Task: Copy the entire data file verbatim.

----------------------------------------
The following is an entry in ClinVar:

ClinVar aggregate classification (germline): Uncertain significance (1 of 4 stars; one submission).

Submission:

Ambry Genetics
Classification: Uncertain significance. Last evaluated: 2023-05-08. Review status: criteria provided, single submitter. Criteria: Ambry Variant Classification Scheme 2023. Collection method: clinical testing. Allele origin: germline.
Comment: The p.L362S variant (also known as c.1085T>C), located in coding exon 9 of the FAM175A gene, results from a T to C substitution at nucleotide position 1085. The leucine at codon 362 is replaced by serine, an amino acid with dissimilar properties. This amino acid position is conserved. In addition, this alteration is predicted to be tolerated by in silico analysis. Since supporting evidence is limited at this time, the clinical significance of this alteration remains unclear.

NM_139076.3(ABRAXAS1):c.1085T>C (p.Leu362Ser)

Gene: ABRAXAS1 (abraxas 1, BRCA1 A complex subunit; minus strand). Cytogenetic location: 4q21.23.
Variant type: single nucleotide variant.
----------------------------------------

The following is an entry in ClinVar:

ClinVar aggregate classification (germline): Uncertain significance (1 of 4 stars; one submission).

Submission:

Ambry Genetics
Classification: Uncertain significance. Last evaluated: 2023-05-08. Review status: criteria provided, single submitter. Criteria: Ambry Variant Classification Scheme 2023. Collection method: clinical testing. Allele origin: germline.
Comment: The p.L362S variant (also known as c.1085T>C), located in coding exon 9 of the FAM175A gene, results from a T to C substitution at nucleotide position 1085. The leucine at codon 362 is replaced by serine, an amino acid with dissimilar properties. This amino acid position is conserved. In addition, this alteration is predicted to be tolerated by in silico analysis. Since supporting evidence is limited at this time, the clinical significance of this alteration remains unclear.

NM_139076.3(ABRAXAS1):c.1085T>C (p.Leu362Ser)

Gene: ABRAXAS1 (abraxas 1, BRCA1 A complex subunit; minus strand). Cytogenetic location: 4q21.23.
Variant type: single nucleotide variant.